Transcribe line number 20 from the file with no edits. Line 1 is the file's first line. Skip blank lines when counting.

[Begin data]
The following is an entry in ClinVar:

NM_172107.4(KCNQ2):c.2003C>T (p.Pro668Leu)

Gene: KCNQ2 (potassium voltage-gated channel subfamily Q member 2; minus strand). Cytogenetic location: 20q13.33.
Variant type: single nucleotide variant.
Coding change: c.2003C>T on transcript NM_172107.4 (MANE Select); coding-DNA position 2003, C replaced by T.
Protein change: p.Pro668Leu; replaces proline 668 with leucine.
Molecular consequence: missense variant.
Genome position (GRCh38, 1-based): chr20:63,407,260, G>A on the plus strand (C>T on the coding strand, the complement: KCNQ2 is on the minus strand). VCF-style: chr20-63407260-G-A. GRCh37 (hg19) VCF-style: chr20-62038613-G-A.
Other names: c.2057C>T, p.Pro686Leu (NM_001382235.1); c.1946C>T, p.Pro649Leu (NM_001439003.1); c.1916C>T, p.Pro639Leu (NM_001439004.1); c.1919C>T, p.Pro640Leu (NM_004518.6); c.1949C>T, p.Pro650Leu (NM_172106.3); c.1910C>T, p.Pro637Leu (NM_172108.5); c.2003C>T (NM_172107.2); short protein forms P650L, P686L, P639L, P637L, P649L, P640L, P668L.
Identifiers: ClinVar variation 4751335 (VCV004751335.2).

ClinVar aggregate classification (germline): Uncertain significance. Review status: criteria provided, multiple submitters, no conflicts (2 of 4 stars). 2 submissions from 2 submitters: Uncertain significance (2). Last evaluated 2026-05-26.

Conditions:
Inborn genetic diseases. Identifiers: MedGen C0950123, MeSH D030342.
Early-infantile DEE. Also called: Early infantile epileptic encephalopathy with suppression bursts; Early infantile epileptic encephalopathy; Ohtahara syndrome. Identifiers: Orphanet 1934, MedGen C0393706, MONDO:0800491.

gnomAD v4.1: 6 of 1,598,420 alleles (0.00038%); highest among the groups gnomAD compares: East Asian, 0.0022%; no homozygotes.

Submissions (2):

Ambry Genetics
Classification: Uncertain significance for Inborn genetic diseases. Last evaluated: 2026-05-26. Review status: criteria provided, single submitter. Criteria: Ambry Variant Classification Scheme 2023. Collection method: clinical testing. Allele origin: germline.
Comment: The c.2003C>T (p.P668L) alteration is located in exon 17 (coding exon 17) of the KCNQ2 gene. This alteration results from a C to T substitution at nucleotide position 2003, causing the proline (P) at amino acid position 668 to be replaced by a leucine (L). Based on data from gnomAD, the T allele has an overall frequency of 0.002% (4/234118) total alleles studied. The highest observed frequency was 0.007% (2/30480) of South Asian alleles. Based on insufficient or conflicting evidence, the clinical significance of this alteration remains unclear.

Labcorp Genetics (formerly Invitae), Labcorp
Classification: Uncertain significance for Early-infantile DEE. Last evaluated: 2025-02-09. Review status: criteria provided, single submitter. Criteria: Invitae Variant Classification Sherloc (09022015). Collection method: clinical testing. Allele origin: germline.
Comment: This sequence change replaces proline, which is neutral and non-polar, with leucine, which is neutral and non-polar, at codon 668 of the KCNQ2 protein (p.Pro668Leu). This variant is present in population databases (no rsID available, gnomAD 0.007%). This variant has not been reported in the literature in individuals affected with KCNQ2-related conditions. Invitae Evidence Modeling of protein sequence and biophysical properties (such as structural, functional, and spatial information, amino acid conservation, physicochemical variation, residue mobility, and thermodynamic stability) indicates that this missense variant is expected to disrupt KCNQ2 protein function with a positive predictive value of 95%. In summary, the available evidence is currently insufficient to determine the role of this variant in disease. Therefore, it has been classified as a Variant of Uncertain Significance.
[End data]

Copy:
Labcorp Genetics (formerly Invitae), Labcorp